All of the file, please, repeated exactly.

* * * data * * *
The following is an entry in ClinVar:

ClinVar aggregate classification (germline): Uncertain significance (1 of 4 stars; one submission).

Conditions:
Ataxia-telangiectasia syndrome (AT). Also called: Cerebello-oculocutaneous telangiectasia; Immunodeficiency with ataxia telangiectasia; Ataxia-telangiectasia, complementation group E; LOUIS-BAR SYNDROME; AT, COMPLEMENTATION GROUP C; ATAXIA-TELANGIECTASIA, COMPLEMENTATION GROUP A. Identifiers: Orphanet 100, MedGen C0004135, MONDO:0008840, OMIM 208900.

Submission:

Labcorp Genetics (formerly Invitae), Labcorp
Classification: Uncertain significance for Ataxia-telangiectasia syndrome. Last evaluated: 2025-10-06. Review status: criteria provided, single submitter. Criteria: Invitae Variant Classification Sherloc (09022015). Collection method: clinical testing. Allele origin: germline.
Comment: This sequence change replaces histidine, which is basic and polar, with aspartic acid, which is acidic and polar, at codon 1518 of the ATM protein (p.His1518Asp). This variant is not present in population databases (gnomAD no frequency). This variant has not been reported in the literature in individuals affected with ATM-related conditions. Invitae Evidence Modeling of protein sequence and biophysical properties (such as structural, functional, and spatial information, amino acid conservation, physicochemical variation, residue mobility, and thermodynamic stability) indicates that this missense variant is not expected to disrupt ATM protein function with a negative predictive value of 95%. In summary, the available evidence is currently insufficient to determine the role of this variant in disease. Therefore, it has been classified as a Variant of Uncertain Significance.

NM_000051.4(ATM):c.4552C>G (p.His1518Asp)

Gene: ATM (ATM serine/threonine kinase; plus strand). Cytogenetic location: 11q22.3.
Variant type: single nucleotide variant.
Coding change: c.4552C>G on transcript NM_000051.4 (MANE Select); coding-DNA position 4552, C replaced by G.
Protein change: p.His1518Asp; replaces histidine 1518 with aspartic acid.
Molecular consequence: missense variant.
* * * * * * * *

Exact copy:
The following is an entry in ClinVar:

ClinVar aggregate classification (germline): Uncertain significance (1 of 4 stars; one submission).

Conditions:
Ataxia-telangiectasia syndrome (AT). Also called: Cerebello-oculocutaneous telangiectasia; Immunodeficiency with ataxia telangiectasia; Ataxia-telangiectasia, complementation group E; LOUIS-BAR SYNDROME; AT, COMPLEMENTATION GROUP C; ATAXIA-TELANGIECTASIA, COMPLEMENTATION GROUP A. Identifiers: Orphanet 100, MedGen C0004135, MONDO:0008840, OMIM 208900.

Submission:

Labcorp Genetics (formerly Invitae), Labcorp
Classification: Uncertain significance for Ataxia-telangiectasia syndrome. Last evaluated: 2025-10-06. Review status: criteria provided, single submitter. Criteria: Invitae Variant Classification Sherloc (09022015). Collection method: clinical testing. Allele origin: germline.
Comment: This sequence change replaces histidine, which is basic and polar, with aspartic acid, which is acidic and polar, at codon 1518 of the ATM protein (p.His1518Asp). This variant is not present in population databases (gnomAD no frequency). This variant has not been reported in the literature in individuals affected with ATM-related conditions. Invitae Evidence Modeling of protein sequence and biophysical properties (such as structural, functional, and spatial information, amino acid conservation, physicochemical variation, residue mobility, and thermodynamic stability) indicates that this missense variant is not expected to disrupt ATM protein function with a negative predictive value of 95%. In summary, the available evidence is currently insufficient to determine the role of this variant in disease. Therefore, it has been classified as a Variant of Uncertain Significance.

NM_000051.4(ATM):c.4552C>G (p.His1518Asp)

Gene: ATM (ATM serine/threonine kinase; plus strand). Cytogenetic location: 11q22.3.
Variant type: single nucleotide variant.
Coding change: c.4552C>G on transcript NM_000051.4 (MANE Select); coding-DNA position 4552, C replaced by G.
Protein change: p.His1518Asp; replaces histidine 1518 with aspartic acid.
Molecular consequence: missense variant.